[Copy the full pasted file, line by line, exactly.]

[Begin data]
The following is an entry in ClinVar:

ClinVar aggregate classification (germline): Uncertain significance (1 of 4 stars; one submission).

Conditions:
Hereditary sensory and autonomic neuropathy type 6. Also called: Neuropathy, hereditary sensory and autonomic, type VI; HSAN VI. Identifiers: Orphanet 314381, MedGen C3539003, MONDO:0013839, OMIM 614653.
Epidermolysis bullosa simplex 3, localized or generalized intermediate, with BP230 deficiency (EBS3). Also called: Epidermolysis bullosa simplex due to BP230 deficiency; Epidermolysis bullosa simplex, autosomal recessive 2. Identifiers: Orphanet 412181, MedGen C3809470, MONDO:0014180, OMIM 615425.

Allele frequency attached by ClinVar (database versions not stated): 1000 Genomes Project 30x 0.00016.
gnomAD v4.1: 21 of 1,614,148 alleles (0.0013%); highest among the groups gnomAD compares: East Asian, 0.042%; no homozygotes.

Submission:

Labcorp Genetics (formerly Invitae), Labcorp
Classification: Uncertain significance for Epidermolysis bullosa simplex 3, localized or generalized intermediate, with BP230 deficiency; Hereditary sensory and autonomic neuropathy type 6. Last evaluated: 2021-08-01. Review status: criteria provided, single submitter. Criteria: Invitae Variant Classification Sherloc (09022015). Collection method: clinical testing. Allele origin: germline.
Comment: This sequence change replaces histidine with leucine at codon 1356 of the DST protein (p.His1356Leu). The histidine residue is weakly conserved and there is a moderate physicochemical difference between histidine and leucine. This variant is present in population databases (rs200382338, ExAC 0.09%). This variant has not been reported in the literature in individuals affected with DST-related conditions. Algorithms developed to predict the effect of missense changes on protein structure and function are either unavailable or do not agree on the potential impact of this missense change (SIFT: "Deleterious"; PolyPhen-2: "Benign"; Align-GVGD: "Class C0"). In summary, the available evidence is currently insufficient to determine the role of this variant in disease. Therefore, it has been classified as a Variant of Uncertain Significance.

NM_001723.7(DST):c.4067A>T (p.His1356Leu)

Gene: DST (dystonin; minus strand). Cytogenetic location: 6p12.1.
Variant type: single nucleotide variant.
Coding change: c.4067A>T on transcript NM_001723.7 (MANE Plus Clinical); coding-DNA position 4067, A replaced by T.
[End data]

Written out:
The following is an entry in ClinVar:

ClinVar aggregate classification (germline): Uncertain significance (1 of 4 stars; one submission).

Conditions:
Hereditary sensory and autonomic neuropathy type 6. Also called: Neuropathy, hereditary sensory and autonomic, type VI; HSAN VI. Identifiers: Orphanet 314381, MedGen C3539003, MONDO:0013839, OMIM 614653.
Epidermolysis bullosa simplex 3, localized or generalized intermediate, with BP230 deficiency (EBS3). Also called: Epidermolysis bullosa simplex due to BP230 deficiency; Epidermolysis bullosa simplex, autosomal recessive 2. Identifiers: Orphanet 412181, MedGen C3809470, MONDO:0014180, OMIM 615425.

Allele frequency attached by ClinVar (database versions not stated): 1000 Genomes Project 30x 0.00016.
gnomAD v4.1: 21 of 1,614,148 alleles (0.0013%); highest among the groups gnomAD compares: East Asian, 0.042%; no homozygotes.

Submission:

Labcorp Genetics (formerly Invitae), Labcorp
Classification: Uncertain significance for Epidermolysis bullosa simplex 3, localized or generalized intermediate, with BP230 deficiency; Hereditary sensory and autonomic neuropathy type 6. Last evaluated: 2021-08-01. Review status: criteria provided, single submitter. Criteria: Invitae Variant Classification Sherloc (09022015). Collection method: clinical testing. Allele origin: germline.
Comment: This sequence change replaces histidine with leucine at codon 1356 of the DST protein (p.His1356Leu). The histidine residue is weakly conserved and there is a moderate physicochemical difference between histidine and leucine. This variant is present in population databases (rs200382338, ExAC 0.09%). This variant has not been reported in the literature in individuals affected with DST-related conditions. Algorithms developed to predict the effect of missense changes on protein structure and function are either unavailable or do not agree on the potential impact of this missense change (SIFT: "Deleterious"; PolyPhen-2: "Benign"; Align-GVGD: "Class C0"). In summary, the available evidence is currently insufficient to determine the role of this variant in disease. Therefore, it has been classified as a Variant of Uncertain Significance.

NM_001723.7(DST):c.4067A>T (p.His1356Leu)

Gene: DST (dystonin; minus strand). Cytogenetic location: 6p12.1.
Variant type: single nucleotide variant.
Coding change: c.4067A>T on transcript NM_001723.7 (MANE Plus Clinical); coding-DNA position 4067, A replaced by T.